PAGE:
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Viewpoint - 11/07/2013

CIL – is it too complex?

The Community Infrastructure Levy (CIL) is intended to be fairer, faster and more transparent than the existing Section 106 (S106) tariff obligations. Yet, so far, it seems to be incoherent and confusing.

Find out more

CIL’s differences to S106

CIL differs from S106 in a number of important ways:

  • S106 is levied to fund development-specific infrastructure projects. CIL revenues may be used by the local authority to fund a range of related or unrelated infrastructure projects
  • While S106 obligations are a matter for negotiation between the developer and the local authority, the CIL levy is charged per additional sq m and is non-negotiable
  • The CIL examiner, an independent moderator, is responsible for ensuring that the CIL charging schedule has been fully substantiated under the CIL regulations
  • Unlike S106 fees, which must all be paid in advance of development commencement, CIL payments may be made in later stages of the project – if agreed by all parties
  • Whereas a developer may challenge the use to which S106 funds are put, no such right exists under CIL

Impact on development land

Beyond the five key CIL exemptions outlined above, it is important that investors and developers understand how the details underpinning the CIL levy, and its statutory exemptions, might impact upon development options for land. CIL charging schedules will set CIL rates either as a single rate per Charging Area or as multiple rates per zone within the Charging Area. Therefore, lower value land may be disproportionately taxed if the Charging Schedule is based upon an inaccurately zoned Charging Area. In addition, a local authority’s approach to CIL zoning may affect the price of land, with pre-knowledge of the CIL levy now an increasingly important aspect of land price negotiations.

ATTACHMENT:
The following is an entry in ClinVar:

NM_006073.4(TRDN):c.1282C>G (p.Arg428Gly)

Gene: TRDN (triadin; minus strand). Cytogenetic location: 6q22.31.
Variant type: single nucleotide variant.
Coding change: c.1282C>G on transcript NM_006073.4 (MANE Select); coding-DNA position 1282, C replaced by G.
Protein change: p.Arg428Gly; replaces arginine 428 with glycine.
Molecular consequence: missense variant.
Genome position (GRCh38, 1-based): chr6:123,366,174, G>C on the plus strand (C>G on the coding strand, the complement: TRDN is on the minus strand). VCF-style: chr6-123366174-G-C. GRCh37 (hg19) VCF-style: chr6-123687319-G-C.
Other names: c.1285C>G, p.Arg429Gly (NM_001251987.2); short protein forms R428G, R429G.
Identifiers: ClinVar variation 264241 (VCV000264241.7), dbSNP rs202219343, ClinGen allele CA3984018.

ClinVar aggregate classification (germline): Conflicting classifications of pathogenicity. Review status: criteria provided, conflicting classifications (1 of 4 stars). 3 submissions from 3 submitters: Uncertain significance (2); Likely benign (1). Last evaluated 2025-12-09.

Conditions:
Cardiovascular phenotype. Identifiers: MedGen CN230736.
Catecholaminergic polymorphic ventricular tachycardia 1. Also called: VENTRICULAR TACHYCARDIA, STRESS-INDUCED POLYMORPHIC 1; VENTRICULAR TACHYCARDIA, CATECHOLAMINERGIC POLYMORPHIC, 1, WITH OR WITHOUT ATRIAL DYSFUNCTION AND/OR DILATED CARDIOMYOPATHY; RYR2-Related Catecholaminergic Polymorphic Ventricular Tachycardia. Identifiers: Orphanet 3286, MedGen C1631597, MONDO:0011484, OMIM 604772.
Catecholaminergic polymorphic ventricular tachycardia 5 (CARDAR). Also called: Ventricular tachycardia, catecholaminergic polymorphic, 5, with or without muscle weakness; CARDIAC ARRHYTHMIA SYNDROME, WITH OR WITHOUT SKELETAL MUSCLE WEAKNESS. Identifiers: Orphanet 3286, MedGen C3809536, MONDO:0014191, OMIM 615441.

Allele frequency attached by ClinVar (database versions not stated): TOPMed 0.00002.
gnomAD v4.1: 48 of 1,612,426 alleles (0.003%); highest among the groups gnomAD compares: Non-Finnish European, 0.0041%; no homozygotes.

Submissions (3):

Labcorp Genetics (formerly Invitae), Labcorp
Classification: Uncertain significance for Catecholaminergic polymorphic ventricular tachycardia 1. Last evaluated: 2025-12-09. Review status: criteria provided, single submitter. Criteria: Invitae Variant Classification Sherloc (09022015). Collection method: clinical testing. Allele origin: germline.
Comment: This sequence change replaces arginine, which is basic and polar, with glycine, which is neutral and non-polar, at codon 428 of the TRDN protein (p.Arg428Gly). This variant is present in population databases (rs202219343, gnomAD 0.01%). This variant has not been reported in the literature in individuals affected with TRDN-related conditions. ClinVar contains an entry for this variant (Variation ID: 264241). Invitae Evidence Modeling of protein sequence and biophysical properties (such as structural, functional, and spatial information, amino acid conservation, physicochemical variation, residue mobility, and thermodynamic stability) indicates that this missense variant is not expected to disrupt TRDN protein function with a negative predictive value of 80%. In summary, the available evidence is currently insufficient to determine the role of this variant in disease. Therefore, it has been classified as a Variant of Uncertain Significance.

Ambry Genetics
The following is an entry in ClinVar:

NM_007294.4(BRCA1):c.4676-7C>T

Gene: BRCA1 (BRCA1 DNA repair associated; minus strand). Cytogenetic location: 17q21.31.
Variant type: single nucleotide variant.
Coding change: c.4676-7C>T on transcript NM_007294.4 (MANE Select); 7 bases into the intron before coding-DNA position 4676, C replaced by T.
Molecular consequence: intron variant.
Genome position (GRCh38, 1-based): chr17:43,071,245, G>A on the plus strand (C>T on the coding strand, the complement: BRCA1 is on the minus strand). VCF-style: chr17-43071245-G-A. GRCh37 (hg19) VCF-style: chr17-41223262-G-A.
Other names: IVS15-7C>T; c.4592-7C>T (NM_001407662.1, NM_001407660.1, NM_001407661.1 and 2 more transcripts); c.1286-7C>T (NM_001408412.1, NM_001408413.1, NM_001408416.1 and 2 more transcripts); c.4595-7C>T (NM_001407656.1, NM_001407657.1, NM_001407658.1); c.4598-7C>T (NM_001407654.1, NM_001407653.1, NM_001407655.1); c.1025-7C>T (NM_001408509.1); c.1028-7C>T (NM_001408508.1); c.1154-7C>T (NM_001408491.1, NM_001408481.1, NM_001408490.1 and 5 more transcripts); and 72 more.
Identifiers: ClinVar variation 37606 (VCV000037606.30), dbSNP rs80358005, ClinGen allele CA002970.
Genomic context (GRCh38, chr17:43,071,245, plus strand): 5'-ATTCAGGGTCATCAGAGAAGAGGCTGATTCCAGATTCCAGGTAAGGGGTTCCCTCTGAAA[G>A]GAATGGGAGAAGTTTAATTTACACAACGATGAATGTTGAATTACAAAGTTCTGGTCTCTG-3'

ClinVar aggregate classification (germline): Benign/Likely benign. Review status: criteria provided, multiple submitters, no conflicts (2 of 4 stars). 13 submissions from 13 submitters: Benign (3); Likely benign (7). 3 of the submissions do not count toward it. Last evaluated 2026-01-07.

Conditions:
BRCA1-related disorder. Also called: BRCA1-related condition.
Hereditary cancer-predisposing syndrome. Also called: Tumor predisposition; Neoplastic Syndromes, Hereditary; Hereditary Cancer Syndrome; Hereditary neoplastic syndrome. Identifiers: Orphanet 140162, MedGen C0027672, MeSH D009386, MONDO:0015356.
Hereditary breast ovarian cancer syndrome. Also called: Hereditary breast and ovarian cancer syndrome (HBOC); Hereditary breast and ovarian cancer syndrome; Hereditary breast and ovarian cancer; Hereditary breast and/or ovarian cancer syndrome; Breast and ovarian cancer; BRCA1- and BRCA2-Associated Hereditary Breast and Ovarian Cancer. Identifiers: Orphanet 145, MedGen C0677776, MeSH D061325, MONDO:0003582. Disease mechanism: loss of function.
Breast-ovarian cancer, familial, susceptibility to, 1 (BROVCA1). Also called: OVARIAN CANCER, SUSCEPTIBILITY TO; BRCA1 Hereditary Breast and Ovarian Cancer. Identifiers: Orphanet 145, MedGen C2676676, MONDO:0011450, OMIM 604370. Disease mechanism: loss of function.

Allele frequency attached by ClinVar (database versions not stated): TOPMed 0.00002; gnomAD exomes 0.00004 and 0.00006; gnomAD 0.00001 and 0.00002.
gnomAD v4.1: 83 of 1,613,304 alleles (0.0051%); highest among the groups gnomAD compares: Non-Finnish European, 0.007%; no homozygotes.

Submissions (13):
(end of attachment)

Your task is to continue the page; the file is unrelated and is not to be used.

Complex, confusing and incoherent

It is no surprise that few understand the rate-setting process, the detailed exemption criteria and the likely impact of CIL upon the financial viability of a project. So far, CIL is creating more confusion and inefficiency than the S106 process.

Developers considering embarking upon a project within a CIL-approved area would be well-advised to take the time to understand the impact on their financial appraisals. Please contact James Brierley if you require further information.


This article is part of Asset Class summer 2013.


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